Sophia Takal’s New Year, New You is a brilliant genre take on influencer culture, tension in friendships, and how far we should be when punishing people for past transgressions.
From IMDb: A group of old friends gather for a girl’s night on New Years Eve. But as they begin to rehash old memories, many of the gripes they’ve been harboring manifest in murderous ways.
Thanks to the Happiest Season, my wife and I recently started a Hulu trial that quickly became a reason to just have a Hulu subscription. Like every streaming service I have access to, I half-heartedly added things to my watch list (“My Stuff” according to Hulu) with very little intention to follow through and watch them. This included a few episodes from Into the Dark. “Episodes” is an interesting word in this case since each episode is almost if not the run time of a feature length movie, so Hulu categorizes them as movies accordingly.
New Year, New You felt appropriate given the time of year, and I was curious to watch something else by Sophia Takal after enjoying 2019’s Black Christmas much more on my second viewing.
Immediately when this film starts, I was blown away by Takal’s abilities behind the camera. Her camera is often subtly moving, hungerly looking for a subtle facial expression or detail to hone in on. Takal’s camerawork is one of my favorite things about Black Christmas and it is present in abundance here.
I also love the 70s aesthetics in some of the cinematography, score, and title credits. It really shows an appreciation for the genre while still planting itself firmly into the 2010s with its exploration of influencers and the culture around them.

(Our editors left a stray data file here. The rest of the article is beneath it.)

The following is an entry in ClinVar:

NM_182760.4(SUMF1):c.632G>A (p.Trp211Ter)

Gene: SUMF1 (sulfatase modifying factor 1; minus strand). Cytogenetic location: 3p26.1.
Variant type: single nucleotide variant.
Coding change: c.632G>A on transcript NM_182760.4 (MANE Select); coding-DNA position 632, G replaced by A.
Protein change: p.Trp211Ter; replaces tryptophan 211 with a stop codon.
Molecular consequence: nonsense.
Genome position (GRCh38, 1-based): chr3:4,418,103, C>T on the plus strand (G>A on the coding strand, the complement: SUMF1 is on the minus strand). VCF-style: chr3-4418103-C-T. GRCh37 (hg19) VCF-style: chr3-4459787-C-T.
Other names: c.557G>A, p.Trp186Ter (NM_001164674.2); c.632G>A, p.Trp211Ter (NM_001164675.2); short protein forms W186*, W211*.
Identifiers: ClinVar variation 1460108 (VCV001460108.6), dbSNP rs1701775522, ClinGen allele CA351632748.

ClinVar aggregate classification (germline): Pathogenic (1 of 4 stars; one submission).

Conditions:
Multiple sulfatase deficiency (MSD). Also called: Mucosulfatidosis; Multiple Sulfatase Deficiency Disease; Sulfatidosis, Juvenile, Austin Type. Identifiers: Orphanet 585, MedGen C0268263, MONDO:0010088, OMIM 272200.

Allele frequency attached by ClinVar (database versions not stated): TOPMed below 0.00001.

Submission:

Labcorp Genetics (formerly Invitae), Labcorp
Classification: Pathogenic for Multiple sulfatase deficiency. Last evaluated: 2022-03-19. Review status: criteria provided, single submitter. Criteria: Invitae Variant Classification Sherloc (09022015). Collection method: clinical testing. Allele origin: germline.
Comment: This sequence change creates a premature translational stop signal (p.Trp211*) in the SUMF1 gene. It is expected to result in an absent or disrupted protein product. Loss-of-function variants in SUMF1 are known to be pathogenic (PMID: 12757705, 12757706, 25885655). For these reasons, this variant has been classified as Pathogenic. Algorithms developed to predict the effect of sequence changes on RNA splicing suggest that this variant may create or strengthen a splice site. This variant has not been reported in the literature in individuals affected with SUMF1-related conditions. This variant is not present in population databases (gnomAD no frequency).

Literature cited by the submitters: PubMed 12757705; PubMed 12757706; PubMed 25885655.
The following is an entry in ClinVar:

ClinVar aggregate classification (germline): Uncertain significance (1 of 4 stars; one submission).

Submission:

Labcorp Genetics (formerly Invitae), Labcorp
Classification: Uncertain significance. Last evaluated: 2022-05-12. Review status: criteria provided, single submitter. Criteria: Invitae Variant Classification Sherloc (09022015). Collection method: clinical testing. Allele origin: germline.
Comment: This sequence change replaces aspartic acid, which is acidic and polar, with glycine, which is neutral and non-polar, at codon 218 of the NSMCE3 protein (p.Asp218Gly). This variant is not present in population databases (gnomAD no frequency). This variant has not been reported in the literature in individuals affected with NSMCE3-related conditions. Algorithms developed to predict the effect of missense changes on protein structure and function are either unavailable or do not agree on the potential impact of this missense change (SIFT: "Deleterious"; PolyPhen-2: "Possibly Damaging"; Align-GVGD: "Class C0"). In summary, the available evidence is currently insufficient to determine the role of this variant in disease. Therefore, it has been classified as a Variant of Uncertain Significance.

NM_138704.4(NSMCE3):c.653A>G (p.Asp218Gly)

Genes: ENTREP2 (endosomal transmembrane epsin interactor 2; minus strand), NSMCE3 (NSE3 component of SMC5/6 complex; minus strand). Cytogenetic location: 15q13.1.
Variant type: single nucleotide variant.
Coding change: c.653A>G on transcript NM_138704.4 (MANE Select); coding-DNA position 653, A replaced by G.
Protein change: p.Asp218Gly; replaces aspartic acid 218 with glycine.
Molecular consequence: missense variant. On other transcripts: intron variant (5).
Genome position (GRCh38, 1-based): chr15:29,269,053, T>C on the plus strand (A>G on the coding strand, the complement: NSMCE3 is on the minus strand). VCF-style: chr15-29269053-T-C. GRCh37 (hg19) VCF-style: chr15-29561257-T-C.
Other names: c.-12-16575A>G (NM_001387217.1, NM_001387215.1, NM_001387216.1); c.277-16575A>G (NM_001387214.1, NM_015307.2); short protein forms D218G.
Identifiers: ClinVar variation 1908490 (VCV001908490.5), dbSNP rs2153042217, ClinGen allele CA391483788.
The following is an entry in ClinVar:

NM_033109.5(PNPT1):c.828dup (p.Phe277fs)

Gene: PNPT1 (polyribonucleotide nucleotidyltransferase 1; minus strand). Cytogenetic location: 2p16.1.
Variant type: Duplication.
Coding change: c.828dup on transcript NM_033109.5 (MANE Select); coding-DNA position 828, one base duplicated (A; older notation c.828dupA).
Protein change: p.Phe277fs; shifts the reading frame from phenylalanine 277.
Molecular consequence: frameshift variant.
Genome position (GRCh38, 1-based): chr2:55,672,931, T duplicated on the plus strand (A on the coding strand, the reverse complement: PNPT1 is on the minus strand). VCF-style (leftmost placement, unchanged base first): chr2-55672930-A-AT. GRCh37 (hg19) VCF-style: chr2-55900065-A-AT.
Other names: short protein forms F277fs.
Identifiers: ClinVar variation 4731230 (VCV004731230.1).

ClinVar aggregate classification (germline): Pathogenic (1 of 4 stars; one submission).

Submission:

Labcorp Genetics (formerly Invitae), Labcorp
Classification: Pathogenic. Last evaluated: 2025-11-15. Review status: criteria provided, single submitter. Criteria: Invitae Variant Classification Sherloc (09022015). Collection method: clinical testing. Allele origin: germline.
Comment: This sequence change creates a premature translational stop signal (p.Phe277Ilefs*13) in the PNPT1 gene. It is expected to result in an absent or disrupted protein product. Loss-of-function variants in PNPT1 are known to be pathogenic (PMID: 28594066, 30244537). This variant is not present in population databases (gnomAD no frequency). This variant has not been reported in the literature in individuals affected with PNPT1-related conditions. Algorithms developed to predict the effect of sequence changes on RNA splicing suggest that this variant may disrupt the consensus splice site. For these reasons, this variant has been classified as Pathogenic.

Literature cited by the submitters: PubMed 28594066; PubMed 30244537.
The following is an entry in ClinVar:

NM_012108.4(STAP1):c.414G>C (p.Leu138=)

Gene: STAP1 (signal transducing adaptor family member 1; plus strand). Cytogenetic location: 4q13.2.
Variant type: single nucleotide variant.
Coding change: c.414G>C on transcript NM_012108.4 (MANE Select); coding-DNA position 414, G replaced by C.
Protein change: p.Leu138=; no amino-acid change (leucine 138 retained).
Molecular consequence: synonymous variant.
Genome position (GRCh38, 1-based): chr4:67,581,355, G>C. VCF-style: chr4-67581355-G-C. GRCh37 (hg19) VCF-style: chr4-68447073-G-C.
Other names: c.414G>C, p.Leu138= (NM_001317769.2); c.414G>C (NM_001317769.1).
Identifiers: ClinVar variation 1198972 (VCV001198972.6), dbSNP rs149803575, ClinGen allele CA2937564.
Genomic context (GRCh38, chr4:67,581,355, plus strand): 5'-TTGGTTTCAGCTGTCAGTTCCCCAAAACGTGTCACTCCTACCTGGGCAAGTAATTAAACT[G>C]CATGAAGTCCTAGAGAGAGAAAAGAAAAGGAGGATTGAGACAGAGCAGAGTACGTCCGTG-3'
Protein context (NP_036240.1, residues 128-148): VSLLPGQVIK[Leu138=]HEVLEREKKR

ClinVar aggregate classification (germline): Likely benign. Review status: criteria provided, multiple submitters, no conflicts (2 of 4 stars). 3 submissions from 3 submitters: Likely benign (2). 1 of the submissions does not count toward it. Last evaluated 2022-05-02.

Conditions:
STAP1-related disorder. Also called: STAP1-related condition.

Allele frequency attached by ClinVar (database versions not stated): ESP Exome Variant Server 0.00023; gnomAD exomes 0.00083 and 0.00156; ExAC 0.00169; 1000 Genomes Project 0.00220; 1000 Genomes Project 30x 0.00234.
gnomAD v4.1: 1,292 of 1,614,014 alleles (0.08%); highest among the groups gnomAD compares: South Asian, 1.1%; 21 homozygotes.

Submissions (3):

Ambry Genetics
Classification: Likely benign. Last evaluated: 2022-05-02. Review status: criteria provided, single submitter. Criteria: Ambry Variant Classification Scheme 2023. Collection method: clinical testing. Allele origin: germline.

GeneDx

The film plays a bit with what is going to happen…is it supernatural? Is it a slasher? Is it really just a thriller? But fear not, because by the end it firmly plants itself in the horror genre.
As the IMDb summary mentions, we are watching a group of four old friends from high school get together for a New Year’s Eve party at one’s old house growing up. We have the main character Alexis whose parents’ house they are at, the sarcastic but good-spirited Chloe, the well-adjusted unofficial peer mediator of the group Kayla, and their now famous influencer friend Danielle. Danielle runs a brand called #GetWellDanielle full of motivational advice, #Manifestation, and questionable advice for healthy lifestyles. Think Goop meets Rachel Hollis sort of figure. It is revealed that something tragic happened at Alexis’s parents house previously, and it is obviously weighing on some of them more than others. It is also clear Alexis and Chloe are resentful towards Danielle to varying degrees for her success.
The way the movie shows and develops the tensions between the characters is magnificent. I am not usually a fan of watching tensions gradually unleashed between a group of women (much like family drama, I’ve lived enough of it to not want to see it in media!), but this movie does it SO well I was riveted in a way I didn’t expect.